The Development of Cell Gym and its Applications to Tissue Engineering

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dc.contributor.advisor Anderson, I en
dc.contributor.advisor Shim, V en
dc.contributor.advisor Cornish, J en
dc.contributor.author Kim, JungJoo en
dc.date.accessioned 2015-02-08T22:26:32Z en
dc.date.issued 2015 en
dc.identifier.citation 2015 en
dc.identifier.uri http://hdl.handle.net/2292/24424 en
dc.description.abstract Tendon injuries are a common clinical problem and damaged tendon tissue heals very slowly and rarely regains its structural integrity and mechanical strength; thus re-tear rates and post-surgery are high. The development of new treatment options for injured tendons has been hindered by a limited understanding of basic tendon biology. Therefore, in this PhD research, an advanced mechanical cell stretcher was developed to enhance our understanding of tendon mechanobiology. A customized cell stretching device named the Cell Gym was developed. The device could generate a sufficient force and speed to stimulate tenocytes. The Cell Gym could also fit under a microscope during operation allowing simultaneous examination. Additionally, micro-channels of 10 μm in width by 5 μm in height were developed to align tenocytes onto the silicone culture dishes. A customized clamping mechanism was designed to couple the silicone culture dishes to the device. This mechanical system was validated top down from the device to the cellular level. The Cell Gym induced cyclic mechanical loading to the tenocytes attached on the silicone culture dishes. From these studies, tenocytes under mechanical loading exhibited better proliferation and expressed an increase in the COX-2 gene, a mechanotransduction mediator. Furthermore, the Cell Gym successfully mimicked in vivo knee extension exercises. In a subsequent study, the Cell Gym was also used to investigate dermal fibroblasts. This study demonstrated that the SCX gene was affected by substrate geometries. The Cell Gym is a versatile tool that enables researchers to investigate cell mechanobiological behaviour. It is currently being used in a tissue engineering study to investigate the behaviour of chondrocytes cultured in 3D agarose gel under cyclic stretching. en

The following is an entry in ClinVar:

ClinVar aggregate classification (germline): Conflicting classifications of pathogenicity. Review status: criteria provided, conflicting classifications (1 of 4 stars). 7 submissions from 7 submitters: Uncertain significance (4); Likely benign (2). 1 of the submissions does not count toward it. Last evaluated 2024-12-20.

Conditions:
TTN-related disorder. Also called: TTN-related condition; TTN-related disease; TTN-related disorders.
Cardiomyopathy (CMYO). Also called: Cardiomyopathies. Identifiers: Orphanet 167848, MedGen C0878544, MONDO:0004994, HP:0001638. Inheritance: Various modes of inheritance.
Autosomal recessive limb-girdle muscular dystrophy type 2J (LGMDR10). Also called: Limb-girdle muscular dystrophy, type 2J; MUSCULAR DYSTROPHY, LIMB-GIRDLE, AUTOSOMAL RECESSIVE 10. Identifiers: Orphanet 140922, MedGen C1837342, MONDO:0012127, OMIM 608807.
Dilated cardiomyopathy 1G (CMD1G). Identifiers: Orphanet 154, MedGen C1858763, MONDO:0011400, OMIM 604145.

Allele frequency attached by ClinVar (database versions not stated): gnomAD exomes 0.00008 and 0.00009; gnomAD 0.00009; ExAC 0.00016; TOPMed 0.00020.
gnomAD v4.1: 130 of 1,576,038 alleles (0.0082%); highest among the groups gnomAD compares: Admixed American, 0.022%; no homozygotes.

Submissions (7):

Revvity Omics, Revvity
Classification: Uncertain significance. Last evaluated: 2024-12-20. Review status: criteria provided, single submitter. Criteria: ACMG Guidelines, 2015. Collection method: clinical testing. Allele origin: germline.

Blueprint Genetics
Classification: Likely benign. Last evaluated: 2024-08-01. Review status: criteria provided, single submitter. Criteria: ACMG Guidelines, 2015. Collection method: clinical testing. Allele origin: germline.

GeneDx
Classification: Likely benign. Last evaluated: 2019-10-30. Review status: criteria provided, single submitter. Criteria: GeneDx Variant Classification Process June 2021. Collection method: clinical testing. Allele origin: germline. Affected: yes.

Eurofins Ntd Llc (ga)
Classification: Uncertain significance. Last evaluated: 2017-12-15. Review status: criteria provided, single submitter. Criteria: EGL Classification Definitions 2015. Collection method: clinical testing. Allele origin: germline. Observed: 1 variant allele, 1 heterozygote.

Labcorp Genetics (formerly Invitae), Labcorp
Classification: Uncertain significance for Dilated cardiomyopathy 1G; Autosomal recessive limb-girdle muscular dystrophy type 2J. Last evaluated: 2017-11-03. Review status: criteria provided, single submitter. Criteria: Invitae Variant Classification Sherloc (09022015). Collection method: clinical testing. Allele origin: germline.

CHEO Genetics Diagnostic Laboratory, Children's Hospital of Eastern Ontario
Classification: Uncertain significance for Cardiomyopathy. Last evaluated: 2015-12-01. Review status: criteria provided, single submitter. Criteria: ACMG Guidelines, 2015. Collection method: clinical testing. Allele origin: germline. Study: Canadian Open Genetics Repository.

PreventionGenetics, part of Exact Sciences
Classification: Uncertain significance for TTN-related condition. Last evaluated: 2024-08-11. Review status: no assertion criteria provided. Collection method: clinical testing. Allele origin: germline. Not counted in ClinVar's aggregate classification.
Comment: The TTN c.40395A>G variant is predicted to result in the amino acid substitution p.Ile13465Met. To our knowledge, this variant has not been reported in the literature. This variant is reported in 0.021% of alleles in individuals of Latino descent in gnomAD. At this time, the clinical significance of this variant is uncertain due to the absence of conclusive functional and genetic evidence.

dc.publisher ResearchSpace@Auckland en
dc.relation.ispartof PhD Thesis - University of Auckland en
dc.rights Items in ResearchSpace are protected by copyright, with all rights reserved, unless otherwise indicated. Previously published items are made available in accordance with the copyright policy of the publisher. en
dc.rights.uri https://researchspace.auckland.ac.nz/docs/uoa-docs/rights.htm en
dc.title The Development of Cell Gym and its Applications to Tissue Engineering en
dc.type Thesis en
thesis.degree.grantor The University of Auckland en
thesis.degree.level Doctoral en
thesis.degree.name PhD en
dc.rights.holder Copyright: The Author en
dc.rights.accessrights http://purl.org/eprint/accessRights/OpenAccess en
pubs.elements-id 475013 en
pubs.record-created-at-source-date 2015-02-09 en


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